Chicago Wolves pushed to brink after 5-3 loss to Checkers
Chicago Wolves coach Rocky Thompson loves talking about the many mountains a team must climb in order to reach its ultimate goal.
First there's the grinding, 76-game regular-season ascent. A best-of-five climb opens the postseason. Then there's the divisional round, the conference finals and -- of course -- the Calder Cup Finals.
Thompson's squad has done a sensational job navigating the peaks and valleys of the 2018-19 campaign, but now -- after losing Game 4 to Charlotte 5-3 at the Allstate Arena on Thursday -- the Wolves are truly in a do-or-die situation.
The Checkers, who erased a 3-1 deficit and got the winning goal from Aleksi Saarela with 7:08 remaining, own a three-games-to-one lead in the best-of-seven series. Charlotte can claim its first Calder Cup with a victory in Game 5 in Rosemont on Saturday. Puck drop is 7 p.m.
"They're the best team in the league all year," said Curtis McKenzie, who returned from a one-game suspension and registered an assist. "When you're that way you just have confidence in winning. They're so skilled. They don't need much room to make plays. …
"We just have to do a better job of holding out and closing games."
The Wolves built their lead on goals from Nic Hague, Zac Leslie and Brooks Macek.
The Checkers stormed back by scoring at 19:00 of the second period and 32 seconds into the third.
Those were tough blows, but Rocky Thompson's squad had plenty of opportunities to retake the lead over the next 10 minutes. Then, moments before Saarela's wicked wrister got past Oscar Dansk, it appeared Charlotte had committed a holding penalty on Cody Glass.
But no whistle came and play continued.
"It could have been a whole different situation there," Thompson said. "We could have been on the power play easily. I don't know why we weren't. But it ends up costing us."
Saarela, who has 55 regular-season goals for the Checkers the last two seasons, said he was surprised that Wolves defenseman Zac Leslie backed off him so much as he carried the puck deeper and deeper into the offensive zone.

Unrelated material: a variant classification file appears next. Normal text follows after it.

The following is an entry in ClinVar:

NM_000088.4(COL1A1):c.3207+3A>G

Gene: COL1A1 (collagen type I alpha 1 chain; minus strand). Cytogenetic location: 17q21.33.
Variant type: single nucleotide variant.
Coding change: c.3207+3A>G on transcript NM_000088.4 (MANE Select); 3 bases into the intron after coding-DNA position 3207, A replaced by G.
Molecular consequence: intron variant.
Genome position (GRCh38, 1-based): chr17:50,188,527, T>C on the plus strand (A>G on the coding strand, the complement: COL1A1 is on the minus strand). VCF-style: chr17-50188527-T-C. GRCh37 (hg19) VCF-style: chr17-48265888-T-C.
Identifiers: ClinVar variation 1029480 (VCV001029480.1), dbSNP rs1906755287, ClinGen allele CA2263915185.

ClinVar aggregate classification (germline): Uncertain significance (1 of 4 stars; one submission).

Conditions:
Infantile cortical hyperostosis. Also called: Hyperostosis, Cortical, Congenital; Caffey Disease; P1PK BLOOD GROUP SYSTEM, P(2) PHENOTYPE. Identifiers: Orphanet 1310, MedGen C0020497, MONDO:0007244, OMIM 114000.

"I think (he) was kind of waiting for me to go around him, so he gave me space," Saarela said. "I didn't think much after that. I just figured that I've got to shoot the puck."
Said Leslie: "My job's to keep him to the outside. Obviously I would like to close the distance as fast as possible, but at the end of the day I can't let that shot get off."
Dansk, who has stopped just 40 of 47 shots (.851 save percentage) the last two games, was upset at how he played and about Charlotte's fourth goal.
"It was a good shot, but in a series like this I've got to stop pucks and I don't think I've done that enough to give our team a chance," he said. "So here on forward there's no choice (but) to be better."
And that goes for all of the Wolves because they're going to have to beat a Checkers team that is 14-4 in the postseason three straight times.
"It's a really special group we have in this room," said McKenzie, who won a Calder Cup in 2014 and nearly won another last season with the Texas Stars. "Now it's just you win a game, you get to play another game with each other. That's what we're looking at. ...
"You can't look too far ahead. Just be ready for Saturday."